The reason that all 7 board members’ seats could be open is that there are three appointed board members who are just filling in until the end of 2018 and will need to run for their seat if they so choose. Those members are Traci Slager, Matt McConnon, and Jeff Rivard. Brook Nichols, the remaining board member, is selling her house and will most likely leave in July, and then another board member will be appointed to replace her for the remainder of the year, and that person will also have to run for their seat in the fall. While the election is in November, the new members don’t actually take office until January.

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Two resign from CS Board of Ed


By Judy Reed

The Cedar Springs Board of Education is looking to fill two of its seven seats after two board members resigned at Monday night’s evening.

Michelle Bayink

Michelle Bayink resigned at the beginning of the meeting. She said that her house had sold and that she would be living in Rockford, though her children would still attend Cedar Springs Public Schools. “I love Cedar Springs and really wanted to stay,” she told the Post. “But with everything I encountered, it really wasn’t that hard to leave.”

Bayink has been vocal in her disagreement with some of the decisions of the board and Superintendent Laura VanDuyn. But she told the Post that she really had wanted the board to work together. “When we had that workshop session with MASB, I threw my heart and soul into that,” she said. “I really wanted us to find a way to work things out.”

Bayink publicly thanked VanDuyn for her leadership. “I really wanted to leave on good terms,” she said. 

She was about halfway through a 6-year term.

Ted Sabinas

In a somewhat surprising turn of events, Board member Ted Sabinas resigned during the public comment time. 

He also has been vocal about his disagreement with decisions of the board and the Superintendent. “I have served on this board of education for 12 months and had hoped that my 34 years of teaching experiences in Cedar Springs could help guide this district to the high levels of education that it once had 5 or 6 years ago when our district was considered a leader in the county and state. Unfortunately this has not happened. I learned that if it is my idea, concern or issue it is quickly dismissed,” he said.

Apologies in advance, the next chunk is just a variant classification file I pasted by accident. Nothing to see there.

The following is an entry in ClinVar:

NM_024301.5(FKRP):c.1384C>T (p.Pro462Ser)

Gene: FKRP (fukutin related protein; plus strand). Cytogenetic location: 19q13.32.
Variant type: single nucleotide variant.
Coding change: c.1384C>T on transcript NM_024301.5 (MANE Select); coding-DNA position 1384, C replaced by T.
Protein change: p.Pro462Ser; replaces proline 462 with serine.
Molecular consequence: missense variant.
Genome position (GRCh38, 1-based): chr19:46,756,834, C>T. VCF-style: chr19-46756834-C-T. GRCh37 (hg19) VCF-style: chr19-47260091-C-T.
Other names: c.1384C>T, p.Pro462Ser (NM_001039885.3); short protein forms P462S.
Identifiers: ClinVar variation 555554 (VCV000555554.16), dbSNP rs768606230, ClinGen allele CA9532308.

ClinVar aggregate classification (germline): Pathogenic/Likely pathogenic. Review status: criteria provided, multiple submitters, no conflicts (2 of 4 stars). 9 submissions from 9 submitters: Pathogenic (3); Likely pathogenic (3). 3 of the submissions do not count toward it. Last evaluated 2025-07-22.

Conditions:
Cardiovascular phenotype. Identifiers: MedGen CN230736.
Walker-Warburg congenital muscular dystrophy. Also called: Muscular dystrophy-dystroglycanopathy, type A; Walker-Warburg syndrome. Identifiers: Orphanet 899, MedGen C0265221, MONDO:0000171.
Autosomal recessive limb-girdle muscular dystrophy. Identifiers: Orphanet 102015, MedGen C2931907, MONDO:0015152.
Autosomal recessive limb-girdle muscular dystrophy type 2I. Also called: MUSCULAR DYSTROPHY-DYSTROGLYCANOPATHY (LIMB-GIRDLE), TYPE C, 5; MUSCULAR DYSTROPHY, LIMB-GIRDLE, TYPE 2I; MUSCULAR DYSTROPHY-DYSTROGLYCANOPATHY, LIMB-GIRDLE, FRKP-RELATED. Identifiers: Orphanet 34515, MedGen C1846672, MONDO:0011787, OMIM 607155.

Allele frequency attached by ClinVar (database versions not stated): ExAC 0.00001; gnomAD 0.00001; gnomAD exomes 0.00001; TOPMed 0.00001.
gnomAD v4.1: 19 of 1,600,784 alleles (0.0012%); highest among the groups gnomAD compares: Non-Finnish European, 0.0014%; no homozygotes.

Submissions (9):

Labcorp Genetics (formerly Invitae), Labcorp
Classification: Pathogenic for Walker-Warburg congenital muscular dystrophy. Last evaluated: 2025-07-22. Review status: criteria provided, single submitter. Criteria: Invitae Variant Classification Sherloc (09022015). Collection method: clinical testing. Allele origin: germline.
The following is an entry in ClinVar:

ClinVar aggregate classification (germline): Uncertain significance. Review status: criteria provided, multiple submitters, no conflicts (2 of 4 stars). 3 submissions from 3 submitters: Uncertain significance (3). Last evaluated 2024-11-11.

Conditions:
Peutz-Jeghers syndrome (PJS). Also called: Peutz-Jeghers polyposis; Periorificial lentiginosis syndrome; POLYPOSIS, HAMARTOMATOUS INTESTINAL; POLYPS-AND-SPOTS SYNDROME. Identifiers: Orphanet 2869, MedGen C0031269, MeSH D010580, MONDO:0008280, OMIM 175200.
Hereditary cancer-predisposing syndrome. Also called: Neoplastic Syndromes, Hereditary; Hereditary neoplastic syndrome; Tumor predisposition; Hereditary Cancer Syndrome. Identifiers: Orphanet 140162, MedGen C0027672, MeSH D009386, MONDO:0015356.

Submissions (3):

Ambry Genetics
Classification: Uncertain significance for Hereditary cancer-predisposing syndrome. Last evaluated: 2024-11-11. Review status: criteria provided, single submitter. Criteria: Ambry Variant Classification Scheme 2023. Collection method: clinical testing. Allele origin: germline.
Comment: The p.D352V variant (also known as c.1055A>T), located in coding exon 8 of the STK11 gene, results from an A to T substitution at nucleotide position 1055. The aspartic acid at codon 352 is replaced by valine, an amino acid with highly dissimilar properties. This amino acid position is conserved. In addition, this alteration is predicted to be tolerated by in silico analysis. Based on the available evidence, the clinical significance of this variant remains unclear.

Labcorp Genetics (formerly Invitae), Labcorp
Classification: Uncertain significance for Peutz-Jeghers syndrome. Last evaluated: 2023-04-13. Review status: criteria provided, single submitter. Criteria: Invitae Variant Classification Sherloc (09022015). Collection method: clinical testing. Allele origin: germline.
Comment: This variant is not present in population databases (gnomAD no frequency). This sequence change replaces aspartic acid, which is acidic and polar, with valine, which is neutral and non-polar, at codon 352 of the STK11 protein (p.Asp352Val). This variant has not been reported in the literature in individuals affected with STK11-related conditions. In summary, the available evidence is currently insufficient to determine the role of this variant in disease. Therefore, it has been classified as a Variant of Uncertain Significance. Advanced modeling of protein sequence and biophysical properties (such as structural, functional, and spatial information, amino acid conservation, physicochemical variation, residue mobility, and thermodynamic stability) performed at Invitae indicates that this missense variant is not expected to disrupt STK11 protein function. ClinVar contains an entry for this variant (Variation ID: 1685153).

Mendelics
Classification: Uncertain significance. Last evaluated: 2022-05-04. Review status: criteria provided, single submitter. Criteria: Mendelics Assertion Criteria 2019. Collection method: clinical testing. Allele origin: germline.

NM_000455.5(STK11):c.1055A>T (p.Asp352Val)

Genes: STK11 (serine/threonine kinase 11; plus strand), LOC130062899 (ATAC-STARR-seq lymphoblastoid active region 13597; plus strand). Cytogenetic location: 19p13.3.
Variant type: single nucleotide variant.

Sabinas filed a complaint against VanDuyn for bullying earlier this year, after the Superintendent said at a board meeting in April that the bus drivers felt they were being “stalked,” as a reason not to let Sabinas attend a meeting being held with the bus drivers on privatization. Several other people also filed complaints. The board later dismissed the complaints 4-2. 

“No Supt. in public education should have been allowed to lie about one of her employers. Apparently it is OK with most of the members of this board,” said Sabinas, in his resignation statement.

He has also been unhappy with the amount of spending on the “Orange Frog” program—over $100,000—to create a more positive climate at the school. 

“During the past 12 months I have listened to many lies and misleading statements and poor judgment by the Superintendent. Stating that we should spend upwards of $100,000 on training the staff to be happy when many classrooms exceed 30 or more students is poor judgment, and not what is best for kids,” he said.

Sabinas was the top vote getter out of four contestants in a hard fought election in 2016. He and Heidi Reed won the two available seats.

You can read his entire resignation letter here.

The Board of Education will now take applications for the two open seats. Submitting an application does not necessarily mean a person will be interviewed, however. See specifics on page 17. 

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North Kent Community Services seeking board members

North Kent Community Services is seeking board members who live or work in the Cedar Springs, Sparta and Sand Lake communities to serve on its board and committees for the next year.

“I am looking for people who are dynamic and have a passion for our ministry,” said Executive Director Claire Guisfredi. “We are launching our new Empowerment Plan, called From Survive to Thrive and would like to involve people who have expertise in finance, development, law, business, health and human services, human resources and media/public relations.”

North Kent Community Services serves struggling families with basic life needs all over northern Kent County, from 6 Mile Road to 22 Mile Road and east and west to the county lines.

“Since 36 percent of our clients are from Cedar Springs/Sand Lake and 26 percent are from the Sparta/Kent City areas, it is very important that our board and committees represent those areas,” said Claire.

Please visit the website at www.nkcs.org to apply and learn more about this opportunity. The deadline to apply is December 1.